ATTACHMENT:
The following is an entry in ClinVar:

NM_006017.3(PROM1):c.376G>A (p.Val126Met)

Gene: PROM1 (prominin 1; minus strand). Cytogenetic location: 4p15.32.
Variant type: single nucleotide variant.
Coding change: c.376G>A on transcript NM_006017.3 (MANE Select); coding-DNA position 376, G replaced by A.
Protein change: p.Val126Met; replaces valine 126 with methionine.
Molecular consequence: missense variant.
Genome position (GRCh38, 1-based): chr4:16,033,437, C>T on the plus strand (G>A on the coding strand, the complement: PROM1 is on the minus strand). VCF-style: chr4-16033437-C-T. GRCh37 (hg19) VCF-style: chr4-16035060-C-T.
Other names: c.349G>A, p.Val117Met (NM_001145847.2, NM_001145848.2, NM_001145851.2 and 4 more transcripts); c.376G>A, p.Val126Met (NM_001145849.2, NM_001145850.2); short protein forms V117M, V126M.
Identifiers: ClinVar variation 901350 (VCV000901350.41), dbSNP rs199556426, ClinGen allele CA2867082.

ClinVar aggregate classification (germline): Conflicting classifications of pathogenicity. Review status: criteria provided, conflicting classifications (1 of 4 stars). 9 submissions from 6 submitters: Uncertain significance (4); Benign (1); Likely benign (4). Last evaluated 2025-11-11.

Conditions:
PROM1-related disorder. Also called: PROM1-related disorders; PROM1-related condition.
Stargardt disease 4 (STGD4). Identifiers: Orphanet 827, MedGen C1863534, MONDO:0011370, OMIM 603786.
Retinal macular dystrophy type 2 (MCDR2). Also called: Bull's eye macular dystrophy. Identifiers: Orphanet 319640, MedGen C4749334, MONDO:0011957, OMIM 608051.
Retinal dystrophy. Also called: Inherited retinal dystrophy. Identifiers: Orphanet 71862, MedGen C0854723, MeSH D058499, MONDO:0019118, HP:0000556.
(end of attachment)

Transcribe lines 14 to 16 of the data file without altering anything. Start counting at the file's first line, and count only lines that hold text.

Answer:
Stargardt disease 4 (STGD4). Identifiers: Orphanet 827, MedGen C1863534, MONDO:0011370, OMIM 603786.
Retinal macular dystrophy type 2 (MCDR2). Also called: Bull's eye macular dystrophy. Identifiers: Orphanet 319640, MedGen C4749334, MONDO:0011957, OMIM 608051.
Retinal dystrophy. Also called: Inherited retinal dystrophy. Identifiers: Orphanet 71862, MedGen C0854723, MeSH D058499, MONDO:0019118, HP:0000556.